So, before you decide to have a raven, it shouldn’t come in whimsically. Ask yourself, do you have a genuine love for Ravens and the commitment to ensure them with a good life?
If not, the answer shouldn’t be Yes. After you decide, you will need to look for a healthy Raven. You can do the following.
Where Can I Get A Raven?
Native Ravens live in the Northern Hemisphere. They ideally select any habitat, except eastern forests and the open Great Plains.
However, pulling a raven from the wild might not be a good idea. They are ferals and won’t genuinely adjust to domestic life unless you come by one by accident (i.e. you have to report to the administration).
You have to contact a reputable and licensed source to get a pet raven. Several countries follow the Bird Treaty Act, which includes Canada, the United States of America, Russia, Japan, and Mexico.
According to this rule, only authorities with licenses have the right to keep these birds under proper care and treatment, in a nice place. Hence, you have to look for agencies or wildlife rehabilitators in your area, who may have captive-bred Ravens under their supervision.
It’s generally easy to find out. Search in Google and you will have plenty of options popping up!
How Much It Will Cost Me?
Now, if you want only one Raven and want to tame and train it, you have to buy one from one reliable breeder and wildlife rehabilitator.
The local breeders will offer you non-native U.S. species, such as white-necked ravens (Corvus Albicollis) and pied crows (Corvus Albus), and that is what they are allowed to sell. Any licensed authority is strictly prohibited from selling the Native species.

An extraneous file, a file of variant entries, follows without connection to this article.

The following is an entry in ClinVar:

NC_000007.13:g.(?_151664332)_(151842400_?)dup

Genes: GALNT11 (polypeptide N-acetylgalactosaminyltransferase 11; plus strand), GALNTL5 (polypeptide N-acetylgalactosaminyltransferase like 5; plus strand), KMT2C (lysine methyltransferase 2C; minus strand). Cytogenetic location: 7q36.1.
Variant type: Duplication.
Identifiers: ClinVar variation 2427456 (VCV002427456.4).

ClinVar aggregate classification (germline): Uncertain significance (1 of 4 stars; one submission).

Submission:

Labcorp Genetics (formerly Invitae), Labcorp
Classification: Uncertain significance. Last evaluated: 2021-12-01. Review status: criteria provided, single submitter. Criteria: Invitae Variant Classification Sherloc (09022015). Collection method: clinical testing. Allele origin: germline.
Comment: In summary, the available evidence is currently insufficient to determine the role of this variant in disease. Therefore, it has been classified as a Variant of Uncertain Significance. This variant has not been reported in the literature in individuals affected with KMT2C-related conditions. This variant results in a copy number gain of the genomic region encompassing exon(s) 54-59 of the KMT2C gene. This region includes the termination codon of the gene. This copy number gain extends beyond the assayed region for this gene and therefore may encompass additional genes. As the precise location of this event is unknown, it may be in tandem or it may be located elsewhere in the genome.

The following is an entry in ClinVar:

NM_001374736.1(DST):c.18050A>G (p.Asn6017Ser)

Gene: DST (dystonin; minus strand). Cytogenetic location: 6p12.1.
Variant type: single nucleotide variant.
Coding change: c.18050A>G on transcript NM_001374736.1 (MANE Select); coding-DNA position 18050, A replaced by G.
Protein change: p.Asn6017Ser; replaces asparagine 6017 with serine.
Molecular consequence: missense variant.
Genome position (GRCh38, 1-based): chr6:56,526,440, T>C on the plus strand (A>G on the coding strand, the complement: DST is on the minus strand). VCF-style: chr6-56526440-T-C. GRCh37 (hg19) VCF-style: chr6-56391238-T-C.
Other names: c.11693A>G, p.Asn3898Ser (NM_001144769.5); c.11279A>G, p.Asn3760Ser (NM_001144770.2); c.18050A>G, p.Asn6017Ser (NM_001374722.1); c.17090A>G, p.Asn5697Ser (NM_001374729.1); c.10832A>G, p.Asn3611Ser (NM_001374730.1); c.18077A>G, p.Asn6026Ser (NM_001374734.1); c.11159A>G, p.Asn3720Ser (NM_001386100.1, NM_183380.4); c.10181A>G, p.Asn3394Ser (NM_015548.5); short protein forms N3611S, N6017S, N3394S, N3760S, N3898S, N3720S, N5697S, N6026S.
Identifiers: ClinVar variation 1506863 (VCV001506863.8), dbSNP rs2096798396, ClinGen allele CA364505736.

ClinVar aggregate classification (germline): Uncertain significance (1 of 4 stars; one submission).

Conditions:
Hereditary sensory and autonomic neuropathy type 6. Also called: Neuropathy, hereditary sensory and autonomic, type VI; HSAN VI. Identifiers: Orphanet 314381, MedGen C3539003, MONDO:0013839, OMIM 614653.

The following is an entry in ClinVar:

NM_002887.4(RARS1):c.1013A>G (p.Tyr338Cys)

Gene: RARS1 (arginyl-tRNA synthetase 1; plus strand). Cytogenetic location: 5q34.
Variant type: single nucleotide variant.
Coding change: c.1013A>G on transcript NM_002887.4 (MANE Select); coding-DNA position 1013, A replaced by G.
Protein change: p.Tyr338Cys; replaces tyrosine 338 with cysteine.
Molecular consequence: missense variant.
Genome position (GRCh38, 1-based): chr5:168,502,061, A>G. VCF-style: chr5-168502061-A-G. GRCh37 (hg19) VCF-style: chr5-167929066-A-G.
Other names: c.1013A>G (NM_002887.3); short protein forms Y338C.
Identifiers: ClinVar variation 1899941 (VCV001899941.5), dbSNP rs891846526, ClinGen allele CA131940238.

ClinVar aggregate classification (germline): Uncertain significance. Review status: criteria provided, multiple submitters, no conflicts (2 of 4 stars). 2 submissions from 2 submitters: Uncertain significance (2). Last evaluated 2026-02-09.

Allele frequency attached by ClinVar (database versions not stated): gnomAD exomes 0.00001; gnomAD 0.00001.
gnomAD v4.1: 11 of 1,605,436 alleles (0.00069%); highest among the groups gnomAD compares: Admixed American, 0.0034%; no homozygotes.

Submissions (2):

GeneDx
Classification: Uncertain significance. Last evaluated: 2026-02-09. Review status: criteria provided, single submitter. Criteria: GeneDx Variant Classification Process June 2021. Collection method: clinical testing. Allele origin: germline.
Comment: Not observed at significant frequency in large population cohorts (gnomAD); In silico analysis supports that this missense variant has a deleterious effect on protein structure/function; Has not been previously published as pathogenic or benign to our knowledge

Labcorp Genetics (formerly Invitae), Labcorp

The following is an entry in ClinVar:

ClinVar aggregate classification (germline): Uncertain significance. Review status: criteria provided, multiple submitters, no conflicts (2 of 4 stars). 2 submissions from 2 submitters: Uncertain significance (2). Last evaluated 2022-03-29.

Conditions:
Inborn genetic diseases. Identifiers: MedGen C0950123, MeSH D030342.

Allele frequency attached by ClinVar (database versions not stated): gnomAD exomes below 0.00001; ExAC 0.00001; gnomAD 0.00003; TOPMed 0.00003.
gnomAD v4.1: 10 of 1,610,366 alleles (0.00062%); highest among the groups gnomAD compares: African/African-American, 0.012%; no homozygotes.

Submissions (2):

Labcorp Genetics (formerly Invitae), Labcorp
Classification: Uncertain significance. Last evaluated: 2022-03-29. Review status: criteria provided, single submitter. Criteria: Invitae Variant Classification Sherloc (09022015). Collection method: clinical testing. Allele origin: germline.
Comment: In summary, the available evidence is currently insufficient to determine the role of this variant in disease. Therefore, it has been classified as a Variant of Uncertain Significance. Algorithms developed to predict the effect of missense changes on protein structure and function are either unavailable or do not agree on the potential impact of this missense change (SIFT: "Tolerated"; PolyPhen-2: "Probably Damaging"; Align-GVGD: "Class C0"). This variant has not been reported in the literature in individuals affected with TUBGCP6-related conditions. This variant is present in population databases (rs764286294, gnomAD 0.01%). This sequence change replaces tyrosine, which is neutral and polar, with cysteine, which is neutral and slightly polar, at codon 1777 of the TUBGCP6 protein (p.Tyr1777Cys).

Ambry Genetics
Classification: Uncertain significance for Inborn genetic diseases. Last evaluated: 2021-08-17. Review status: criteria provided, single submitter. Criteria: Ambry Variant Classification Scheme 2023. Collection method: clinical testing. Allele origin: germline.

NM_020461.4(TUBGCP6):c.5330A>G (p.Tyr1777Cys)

Now, comes the price! Ravens are comparatively higher in price than other non-native species. It may vary somewhere between $2000 to $6000, but never less than $2000.
So, get your pocket filled before you get your home filled with a Raven.
Training & Treatment
Ravens are generally brought in for educational purposes. Even if you buy one out of desire and interest, you will have to invest a significant amount of time to care for the birds.
Get some time every day to tame the Raven. They are intelligent birds and would gradually understand the commands with proper training and leadership.
Try to influence them positively. Offer them a treat in exchange for following a command. Also, add some joyful materials such as puzzles and balls to keep their minds active and healthy.
Now, you know a lot about the Ravens and where to get one. We are almost at the end of our article. Let’s wrap up things.
Often keeping a Raven may seem like a challenging task. But if you ensure proper care and administration, you can do it!
You only have to be patient with them and learn more about them. We would suggest to research about the mystical birds as much as you can.
It will help you learn more about them and how they will behave in a new place and react to your responses. Also, you will know what they need and when if you conduct board research.
In the end, let us know in the comment section, where are you getting at. We would be glad to help you out! Also, share our article with your friends and others.